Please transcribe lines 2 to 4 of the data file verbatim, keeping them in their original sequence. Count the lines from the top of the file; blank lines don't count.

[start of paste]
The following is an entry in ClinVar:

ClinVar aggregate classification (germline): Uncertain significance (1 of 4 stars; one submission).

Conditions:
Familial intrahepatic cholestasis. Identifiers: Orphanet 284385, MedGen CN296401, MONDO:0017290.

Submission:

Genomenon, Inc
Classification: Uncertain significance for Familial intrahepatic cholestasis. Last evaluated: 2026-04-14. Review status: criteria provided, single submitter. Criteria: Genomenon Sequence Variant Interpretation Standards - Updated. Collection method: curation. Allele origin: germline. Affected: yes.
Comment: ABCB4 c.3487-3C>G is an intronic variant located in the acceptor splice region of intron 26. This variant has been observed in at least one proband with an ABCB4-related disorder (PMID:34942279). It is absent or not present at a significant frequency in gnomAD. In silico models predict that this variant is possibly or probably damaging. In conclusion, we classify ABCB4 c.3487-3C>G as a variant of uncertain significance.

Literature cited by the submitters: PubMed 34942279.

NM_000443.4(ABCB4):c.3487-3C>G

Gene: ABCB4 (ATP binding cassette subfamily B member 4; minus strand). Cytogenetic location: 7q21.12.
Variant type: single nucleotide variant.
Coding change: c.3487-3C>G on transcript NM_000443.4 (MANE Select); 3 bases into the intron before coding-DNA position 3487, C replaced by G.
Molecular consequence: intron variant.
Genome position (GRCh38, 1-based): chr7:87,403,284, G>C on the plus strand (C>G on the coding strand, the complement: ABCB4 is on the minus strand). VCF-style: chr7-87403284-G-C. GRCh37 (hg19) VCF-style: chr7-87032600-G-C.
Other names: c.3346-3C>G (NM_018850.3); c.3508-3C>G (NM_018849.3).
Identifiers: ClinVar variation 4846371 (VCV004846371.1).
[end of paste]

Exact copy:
ClinVar aggregate classification (germline): Uncertain significance (1 of 4 stars; one submission).

Conditions:
Familial intrahepatic cholestasis. Identifiers: Orphanet 284385, MedGen CN296401, MONDO:0017290.